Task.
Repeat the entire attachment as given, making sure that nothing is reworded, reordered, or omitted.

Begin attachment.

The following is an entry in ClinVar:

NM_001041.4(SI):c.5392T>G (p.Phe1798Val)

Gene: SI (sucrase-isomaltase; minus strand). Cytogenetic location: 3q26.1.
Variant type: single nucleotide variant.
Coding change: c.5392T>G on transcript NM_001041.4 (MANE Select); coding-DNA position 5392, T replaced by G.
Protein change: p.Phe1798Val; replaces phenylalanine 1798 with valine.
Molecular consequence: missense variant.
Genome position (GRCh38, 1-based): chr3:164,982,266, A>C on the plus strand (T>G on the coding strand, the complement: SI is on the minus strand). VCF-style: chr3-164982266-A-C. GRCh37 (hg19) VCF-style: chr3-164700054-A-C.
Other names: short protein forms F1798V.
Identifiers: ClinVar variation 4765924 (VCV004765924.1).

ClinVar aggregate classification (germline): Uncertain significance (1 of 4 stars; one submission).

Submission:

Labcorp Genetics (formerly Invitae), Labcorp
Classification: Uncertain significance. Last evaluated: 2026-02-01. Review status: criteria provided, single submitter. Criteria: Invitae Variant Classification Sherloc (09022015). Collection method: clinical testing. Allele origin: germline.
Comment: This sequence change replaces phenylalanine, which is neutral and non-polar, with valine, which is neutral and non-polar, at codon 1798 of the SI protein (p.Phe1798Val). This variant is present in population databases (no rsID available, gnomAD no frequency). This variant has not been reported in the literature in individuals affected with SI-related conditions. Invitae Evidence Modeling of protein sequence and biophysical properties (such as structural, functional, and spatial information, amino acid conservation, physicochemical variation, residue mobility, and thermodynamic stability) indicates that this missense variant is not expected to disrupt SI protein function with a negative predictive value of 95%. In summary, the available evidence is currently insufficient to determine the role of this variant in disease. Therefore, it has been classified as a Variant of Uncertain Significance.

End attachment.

The following is an entry in ClinVar:

NM_001041.4(SI):c.5392T>G (p.Phe1798Val)

Gene: SI (sucrase-isomaltase; minus strand). Cytogenetic location: 3q26.1.
Variant type: single nucleotide variant.
Coding change: c.5392T>G on transcript NM_001041.4 (MANE Select); coding-DNA position 5392, T replaced by G.
Protein change: p.Phe1798Val; replaces phenylalanine 1798 with valine.
Molecular consequence: missense variant.
Genome position (GRCh38, 1-based): chr3:164,982,266, A>C on the plus strand (T>G on the coding strand, the complement: SI is on the minus strand). VCF-style: chr3-164982266-A-C. GRCh37 (hg19) VCF-style: chr3-164700054-A-C.
Other names: short protein forms F1798V.
Identifiers: ClinVar variation 4765924 (VCV004765924.1).

ClinVar aggregate classification (germline): Uncertain significance (1 of 4 stars; one submission).

Submission:

Labcorp Genetics (formerly Invitae), Labcorp
Classification: Uncertain significance. Last evaluated: 2026-02-01. Review status: criteria provided, single submitter. Criteria: Invitae Variant Classification Sherloc (09022015). Collection method: clinical testing. Allele origin: germline.
Comment: This sequence change replaces phenylalanine, which is neutral and non-polar, with valine, which is neutral and non-polar, at codon 1798 of the SI protein (p.Phe1798Val). This variant is present in population databases (no rsID available, gnomAD no frequency). This variant has not been reported in the literature in individuals affected with SI-related conditions. Invitae Evidence Modeling of protein sequence and biophysical properties (such as structural, functional, and spatial information, amino acid conservation, physicochemical variation, residue mobility, and thermodynamic stability) indicates that this missense variant is not expected to disrupt SI protein function with a negative predictive value of 95%. In summary, the available evidence is currently insufficient to determine the role of this variant in disease. Therefore, it has been classified as a Variant of Uncertain Significance.